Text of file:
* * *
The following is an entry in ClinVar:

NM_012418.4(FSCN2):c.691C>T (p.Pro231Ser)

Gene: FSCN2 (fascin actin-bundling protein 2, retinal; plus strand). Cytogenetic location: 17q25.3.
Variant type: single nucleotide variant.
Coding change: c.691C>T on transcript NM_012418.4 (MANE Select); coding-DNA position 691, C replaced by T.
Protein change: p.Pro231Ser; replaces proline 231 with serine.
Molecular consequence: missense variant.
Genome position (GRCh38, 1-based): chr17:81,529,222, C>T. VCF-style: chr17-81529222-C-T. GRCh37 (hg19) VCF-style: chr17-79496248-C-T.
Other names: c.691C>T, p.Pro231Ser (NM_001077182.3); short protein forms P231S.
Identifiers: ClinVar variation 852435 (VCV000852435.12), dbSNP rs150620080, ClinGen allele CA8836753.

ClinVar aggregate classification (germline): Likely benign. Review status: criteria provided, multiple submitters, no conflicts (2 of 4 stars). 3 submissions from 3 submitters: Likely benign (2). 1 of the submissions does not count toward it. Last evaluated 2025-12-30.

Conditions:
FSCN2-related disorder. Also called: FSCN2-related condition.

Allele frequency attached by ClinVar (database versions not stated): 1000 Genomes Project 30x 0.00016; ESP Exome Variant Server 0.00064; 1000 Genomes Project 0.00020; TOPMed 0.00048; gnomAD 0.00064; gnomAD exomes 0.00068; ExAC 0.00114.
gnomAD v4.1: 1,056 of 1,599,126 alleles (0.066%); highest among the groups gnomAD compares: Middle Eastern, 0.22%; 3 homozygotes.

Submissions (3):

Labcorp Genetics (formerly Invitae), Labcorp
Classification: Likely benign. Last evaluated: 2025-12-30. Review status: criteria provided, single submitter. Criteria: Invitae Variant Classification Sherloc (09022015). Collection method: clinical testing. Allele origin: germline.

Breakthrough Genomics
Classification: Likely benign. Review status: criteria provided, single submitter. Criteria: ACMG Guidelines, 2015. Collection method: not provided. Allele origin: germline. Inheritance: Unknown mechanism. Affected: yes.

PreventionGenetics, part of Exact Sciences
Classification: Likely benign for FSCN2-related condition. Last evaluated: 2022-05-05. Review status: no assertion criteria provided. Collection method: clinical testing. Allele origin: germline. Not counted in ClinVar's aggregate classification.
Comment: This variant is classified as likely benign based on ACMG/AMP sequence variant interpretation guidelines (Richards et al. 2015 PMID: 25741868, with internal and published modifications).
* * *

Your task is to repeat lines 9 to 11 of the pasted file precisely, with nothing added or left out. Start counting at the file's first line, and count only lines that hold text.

Other names: c.691C>T, p.Pro231Ser (NM_001077182.3); short protein forms P231S.
Identifiers: ClinVar variation 852435 (VCV000852435.12), dbSNP rs150620080, ClinGen allele CA8836753.

ClinVar aggregate classification (germline): Likely benign. Review status: criteria provided, multiple submitters, no conflicts (2 of 4 stars). 3 submissions from 3 submitters: Likely benign (2). 1 of the submissions does not count toward it. Last evaluated 2025-12-30.